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The warranty is probably not going to cover the plumbing issue, and she probably doesn't have a case. A quick consult with an attorney will be worth your time.
  • October 17 2012
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Profile picture for Ofe Polack
This is a legal question, find yourself a real estate attorney and discuss the matter with him/her.
  • October 17 2012
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Profile picture for Outer Banks N C
Seek out a lawyer and take the contract and papers in to them to look over. The buyer waived an inspection, that will bite her in the end. They would have to show you knew and hid the facts, called fraud, and it is tough to prove. The bad news is you will waste money on your lawyer, the good news is you will win the argument. Hopefully the buyers attorney will explain the lack of a case they could win and they will go away knowing they made mistakes, not you.

Tim
  • October 17 2012
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This Buyer may have a case, but basically because there is nothing preventing anyone from filing a lawsuit.  The real question, is will she win?  As always, the purchase contract and disclosures (and laws) will be your guide to your defense. I'm not sure what state you are located  in, but your contract should have an Inspection Advisory or Addendum that informs the Buyer of their responsibility to investigate the property and their right to perform an inspection.  Hopefully, you or your agent had the Buyer sign this in addition to an inspection waiver (always recommended when a Buyer does not perform an inspection).  As a seller that has never occupied the home, you may have limited knowledge and duty to disclose  items that you are aware of that could materially affect the home.  If you were not aware of the plumbing issue, and your Buyer was properly advised about perfrming an inspection, and of course depending upon your State's laws, you may be able to fend off her claim without issue.  She will have the burden of proof to show that you knew about the defect and did not disclose.  A good real estate attorney can ease your mind by providing an initial consultation after reviewing your contract and disclosures.  Unfortunately, if she persists in court or arbitration, you may spend time and money to defend yourself.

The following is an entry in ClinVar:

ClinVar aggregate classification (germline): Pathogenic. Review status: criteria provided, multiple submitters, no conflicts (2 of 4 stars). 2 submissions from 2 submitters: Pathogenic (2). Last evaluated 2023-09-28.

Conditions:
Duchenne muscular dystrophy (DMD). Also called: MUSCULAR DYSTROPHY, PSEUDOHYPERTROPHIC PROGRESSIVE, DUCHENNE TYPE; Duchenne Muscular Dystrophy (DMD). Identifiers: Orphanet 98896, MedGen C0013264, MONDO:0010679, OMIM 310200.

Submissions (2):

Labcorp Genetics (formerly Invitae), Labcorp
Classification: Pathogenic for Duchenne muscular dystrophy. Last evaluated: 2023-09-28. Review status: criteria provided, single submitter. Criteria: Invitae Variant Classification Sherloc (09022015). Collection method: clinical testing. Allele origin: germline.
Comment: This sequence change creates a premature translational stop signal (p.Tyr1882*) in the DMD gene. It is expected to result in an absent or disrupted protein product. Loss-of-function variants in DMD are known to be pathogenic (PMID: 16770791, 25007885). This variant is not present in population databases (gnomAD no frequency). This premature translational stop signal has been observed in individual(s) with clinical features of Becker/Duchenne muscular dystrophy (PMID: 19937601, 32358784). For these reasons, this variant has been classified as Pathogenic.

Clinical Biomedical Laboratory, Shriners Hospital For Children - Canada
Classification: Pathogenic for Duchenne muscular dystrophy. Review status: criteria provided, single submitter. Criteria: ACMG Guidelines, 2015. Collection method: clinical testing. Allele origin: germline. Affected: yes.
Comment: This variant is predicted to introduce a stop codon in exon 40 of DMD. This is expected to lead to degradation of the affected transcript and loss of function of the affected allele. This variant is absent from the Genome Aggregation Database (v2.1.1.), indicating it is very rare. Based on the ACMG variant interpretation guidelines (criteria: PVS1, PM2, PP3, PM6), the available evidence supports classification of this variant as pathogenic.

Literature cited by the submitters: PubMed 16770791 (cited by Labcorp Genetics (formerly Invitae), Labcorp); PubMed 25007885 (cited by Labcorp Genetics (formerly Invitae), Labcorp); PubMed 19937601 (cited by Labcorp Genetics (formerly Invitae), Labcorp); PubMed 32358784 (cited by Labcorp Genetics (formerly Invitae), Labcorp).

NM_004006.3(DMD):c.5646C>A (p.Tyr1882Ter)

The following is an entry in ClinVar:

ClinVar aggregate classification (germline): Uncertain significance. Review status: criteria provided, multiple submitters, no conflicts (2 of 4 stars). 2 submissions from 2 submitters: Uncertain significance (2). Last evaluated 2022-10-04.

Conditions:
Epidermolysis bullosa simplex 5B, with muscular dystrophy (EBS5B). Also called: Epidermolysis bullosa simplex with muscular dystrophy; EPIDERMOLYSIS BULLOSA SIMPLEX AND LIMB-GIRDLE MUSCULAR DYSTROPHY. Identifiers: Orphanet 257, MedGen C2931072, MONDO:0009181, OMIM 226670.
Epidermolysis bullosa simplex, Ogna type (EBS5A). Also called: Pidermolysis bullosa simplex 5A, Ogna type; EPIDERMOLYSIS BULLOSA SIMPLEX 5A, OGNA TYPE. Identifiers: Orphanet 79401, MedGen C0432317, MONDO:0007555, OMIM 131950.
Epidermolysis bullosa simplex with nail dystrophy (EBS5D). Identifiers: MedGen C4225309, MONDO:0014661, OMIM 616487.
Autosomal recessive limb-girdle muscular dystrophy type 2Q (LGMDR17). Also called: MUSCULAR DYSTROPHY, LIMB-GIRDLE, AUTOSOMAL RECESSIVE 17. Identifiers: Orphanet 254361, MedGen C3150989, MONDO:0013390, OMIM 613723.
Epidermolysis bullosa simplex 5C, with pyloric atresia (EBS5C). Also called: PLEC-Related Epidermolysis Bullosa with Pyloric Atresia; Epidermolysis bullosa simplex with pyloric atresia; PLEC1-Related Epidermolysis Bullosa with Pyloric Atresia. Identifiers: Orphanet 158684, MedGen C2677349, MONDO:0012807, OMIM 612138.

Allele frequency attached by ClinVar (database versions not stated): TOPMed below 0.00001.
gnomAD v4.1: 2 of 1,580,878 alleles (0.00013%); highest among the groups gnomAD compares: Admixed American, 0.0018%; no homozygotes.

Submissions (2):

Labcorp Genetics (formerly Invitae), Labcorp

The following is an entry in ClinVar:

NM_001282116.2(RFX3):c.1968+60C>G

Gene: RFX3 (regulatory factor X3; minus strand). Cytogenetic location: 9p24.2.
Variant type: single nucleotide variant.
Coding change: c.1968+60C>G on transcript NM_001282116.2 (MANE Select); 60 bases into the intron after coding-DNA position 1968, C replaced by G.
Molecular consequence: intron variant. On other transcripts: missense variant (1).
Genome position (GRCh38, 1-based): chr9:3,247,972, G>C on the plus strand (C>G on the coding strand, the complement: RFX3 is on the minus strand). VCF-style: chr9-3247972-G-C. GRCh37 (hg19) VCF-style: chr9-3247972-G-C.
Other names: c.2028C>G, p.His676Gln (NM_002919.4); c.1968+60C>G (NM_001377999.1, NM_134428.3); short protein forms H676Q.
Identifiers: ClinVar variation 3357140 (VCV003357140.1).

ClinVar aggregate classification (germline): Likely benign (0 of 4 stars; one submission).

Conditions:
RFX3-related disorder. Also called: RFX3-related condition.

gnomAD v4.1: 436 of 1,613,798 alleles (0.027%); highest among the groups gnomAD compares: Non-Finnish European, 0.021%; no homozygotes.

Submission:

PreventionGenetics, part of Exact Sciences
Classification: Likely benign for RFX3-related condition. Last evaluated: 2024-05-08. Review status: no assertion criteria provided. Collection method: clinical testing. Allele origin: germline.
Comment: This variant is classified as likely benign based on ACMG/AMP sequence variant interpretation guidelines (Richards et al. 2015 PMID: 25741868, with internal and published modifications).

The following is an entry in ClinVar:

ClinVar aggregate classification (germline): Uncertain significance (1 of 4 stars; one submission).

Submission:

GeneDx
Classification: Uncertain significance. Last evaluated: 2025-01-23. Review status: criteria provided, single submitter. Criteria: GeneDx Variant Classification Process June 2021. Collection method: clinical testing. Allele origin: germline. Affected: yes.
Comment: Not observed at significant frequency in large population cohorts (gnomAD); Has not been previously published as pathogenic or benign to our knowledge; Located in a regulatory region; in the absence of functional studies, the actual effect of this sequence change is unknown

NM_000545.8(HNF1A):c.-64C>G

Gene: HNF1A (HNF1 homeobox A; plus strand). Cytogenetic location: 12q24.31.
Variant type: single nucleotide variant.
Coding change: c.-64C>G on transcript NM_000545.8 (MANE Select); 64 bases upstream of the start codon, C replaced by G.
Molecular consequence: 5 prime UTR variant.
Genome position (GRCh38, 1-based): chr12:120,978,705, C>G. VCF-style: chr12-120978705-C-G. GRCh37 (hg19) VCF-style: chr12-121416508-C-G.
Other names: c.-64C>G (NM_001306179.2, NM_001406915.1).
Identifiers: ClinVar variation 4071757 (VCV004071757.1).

• October 16 2012
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Profile picture for wetdawgs
This is a situation where you should schedule a quick consult with a real estate attorney.    There are at least three aspects to review with the attorney:

a)  Usually the official disclosures have waffle words something like "to the best of our knowledge".  (When we filled out a disclosure for a relative, we (at the advice of our attorney) had a lot of "don't know" responses even when we had vague recollections of something several decades earlier) .

b)  She chose not to have an inspection (mind boggling!! IMHO)

c)  The final closing documents may have some important language.

Let us know what the attorney says.



  • October 16 2012